Both Friday and Saturday night in the bar there was a BBQ going with a free tapa with every beer. Result! You could realistically, if you like your drink, stay there and eat and drink your fill for just the price of a beer, with the bar open each night until about 1am (or later), I didn’t stay that late, but could hear it. Equally the camping pitches were not necessarily quiet. Unlike the UK where there’s generally an unwritten law to quieten down (for the kids) about ten or eleven, it would seem in Spain noise, as everywhere else, on camp site is wholly acceptable. Would I go there again? Yes. If I have one complaint it was that in the toilet block, out of the four cubicles three had no toilet seats, that shows a serious lack of maintenance, which given the fact that the toilets themselves and even more so the showers were immaculately clean.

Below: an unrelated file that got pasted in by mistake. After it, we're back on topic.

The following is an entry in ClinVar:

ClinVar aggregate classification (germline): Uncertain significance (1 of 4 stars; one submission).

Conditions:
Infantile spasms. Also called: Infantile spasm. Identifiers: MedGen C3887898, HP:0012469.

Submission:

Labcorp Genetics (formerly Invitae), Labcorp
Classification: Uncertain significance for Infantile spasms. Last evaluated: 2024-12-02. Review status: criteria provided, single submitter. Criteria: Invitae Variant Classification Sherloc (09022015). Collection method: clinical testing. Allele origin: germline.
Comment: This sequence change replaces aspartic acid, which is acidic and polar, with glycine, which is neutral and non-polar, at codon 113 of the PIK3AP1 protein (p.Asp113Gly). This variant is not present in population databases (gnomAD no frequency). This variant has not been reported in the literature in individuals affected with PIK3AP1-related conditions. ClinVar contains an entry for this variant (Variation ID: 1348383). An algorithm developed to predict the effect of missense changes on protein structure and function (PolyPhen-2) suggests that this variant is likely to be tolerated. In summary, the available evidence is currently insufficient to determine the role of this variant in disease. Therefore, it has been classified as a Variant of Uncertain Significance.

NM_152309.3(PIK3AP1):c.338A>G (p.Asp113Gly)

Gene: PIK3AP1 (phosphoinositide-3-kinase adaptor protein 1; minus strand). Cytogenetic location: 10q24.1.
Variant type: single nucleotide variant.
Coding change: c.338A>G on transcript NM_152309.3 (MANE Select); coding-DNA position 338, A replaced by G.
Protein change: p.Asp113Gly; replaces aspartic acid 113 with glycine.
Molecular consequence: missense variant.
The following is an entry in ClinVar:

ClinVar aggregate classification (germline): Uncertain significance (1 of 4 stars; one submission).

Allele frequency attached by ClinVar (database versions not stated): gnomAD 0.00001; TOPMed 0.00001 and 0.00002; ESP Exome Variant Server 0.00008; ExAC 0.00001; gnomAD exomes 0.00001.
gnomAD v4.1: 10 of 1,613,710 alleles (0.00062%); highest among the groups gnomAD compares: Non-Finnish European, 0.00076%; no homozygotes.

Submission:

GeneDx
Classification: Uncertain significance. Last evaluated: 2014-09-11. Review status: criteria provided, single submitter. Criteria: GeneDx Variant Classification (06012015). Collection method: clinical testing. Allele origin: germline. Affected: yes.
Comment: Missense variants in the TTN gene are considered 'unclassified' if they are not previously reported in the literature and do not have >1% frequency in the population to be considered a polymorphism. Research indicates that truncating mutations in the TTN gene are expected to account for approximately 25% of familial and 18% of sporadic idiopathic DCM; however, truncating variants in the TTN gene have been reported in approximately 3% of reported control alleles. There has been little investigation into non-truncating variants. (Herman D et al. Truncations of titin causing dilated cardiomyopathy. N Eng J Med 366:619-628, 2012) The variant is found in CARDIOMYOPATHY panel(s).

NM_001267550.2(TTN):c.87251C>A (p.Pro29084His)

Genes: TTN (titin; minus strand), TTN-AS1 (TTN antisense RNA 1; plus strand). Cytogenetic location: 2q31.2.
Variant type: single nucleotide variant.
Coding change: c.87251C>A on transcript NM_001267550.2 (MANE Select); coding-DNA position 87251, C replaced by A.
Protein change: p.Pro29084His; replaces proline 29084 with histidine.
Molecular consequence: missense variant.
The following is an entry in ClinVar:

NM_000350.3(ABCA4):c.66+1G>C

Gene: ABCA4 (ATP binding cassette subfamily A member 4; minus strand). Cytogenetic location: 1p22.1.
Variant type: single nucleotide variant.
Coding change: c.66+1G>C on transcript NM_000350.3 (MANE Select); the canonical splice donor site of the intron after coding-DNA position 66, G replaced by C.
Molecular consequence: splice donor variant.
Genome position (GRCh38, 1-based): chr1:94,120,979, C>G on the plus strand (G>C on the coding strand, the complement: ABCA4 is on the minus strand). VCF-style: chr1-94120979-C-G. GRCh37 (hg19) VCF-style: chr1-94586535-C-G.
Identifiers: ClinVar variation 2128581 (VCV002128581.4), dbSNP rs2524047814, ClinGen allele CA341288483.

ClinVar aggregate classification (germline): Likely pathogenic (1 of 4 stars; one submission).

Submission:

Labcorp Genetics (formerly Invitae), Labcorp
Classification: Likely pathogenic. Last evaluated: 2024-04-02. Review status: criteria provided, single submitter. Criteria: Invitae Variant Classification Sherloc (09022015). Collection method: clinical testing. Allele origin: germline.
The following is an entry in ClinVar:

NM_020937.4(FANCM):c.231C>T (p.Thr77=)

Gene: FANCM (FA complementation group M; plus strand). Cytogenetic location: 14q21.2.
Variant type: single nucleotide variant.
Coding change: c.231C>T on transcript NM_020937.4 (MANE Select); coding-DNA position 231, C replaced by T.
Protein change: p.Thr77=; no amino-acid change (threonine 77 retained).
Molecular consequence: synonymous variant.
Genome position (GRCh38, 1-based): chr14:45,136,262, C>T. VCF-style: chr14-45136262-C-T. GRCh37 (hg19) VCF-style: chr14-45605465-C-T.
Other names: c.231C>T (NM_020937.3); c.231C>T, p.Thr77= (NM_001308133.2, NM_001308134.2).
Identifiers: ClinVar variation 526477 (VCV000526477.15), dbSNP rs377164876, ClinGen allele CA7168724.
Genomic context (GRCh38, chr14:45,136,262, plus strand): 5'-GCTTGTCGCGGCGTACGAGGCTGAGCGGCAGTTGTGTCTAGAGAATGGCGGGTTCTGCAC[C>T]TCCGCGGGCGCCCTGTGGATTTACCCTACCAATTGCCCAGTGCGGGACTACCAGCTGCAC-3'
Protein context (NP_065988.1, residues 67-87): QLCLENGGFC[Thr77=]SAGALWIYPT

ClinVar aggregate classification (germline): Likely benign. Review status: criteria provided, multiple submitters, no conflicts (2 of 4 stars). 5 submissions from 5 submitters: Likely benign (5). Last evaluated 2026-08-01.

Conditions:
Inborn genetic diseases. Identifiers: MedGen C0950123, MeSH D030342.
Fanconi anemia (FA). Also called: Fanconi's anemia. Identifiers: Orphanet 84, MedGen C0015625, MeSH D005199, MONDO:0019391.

On Saturday morning, following some advice on what to see from the locals I had a drive out to Embalse Benínar, a nearby reservoir (actually just back over the border in Almeria). I was promised that it was a ‘strange place’ (right up my street). As the story I was told goes, this was built in the 80’s and a number of houses and small village were compulsorily purchased, but a percentage of the residents, on receiving their money moved back in and squatted their own houses and because of this the lake had never been flooded as per the original plan and rarely reaches a level above half full. I also got the impression seeing the tiny streams feeding the dammed lake simply weren’t enough to make it possible!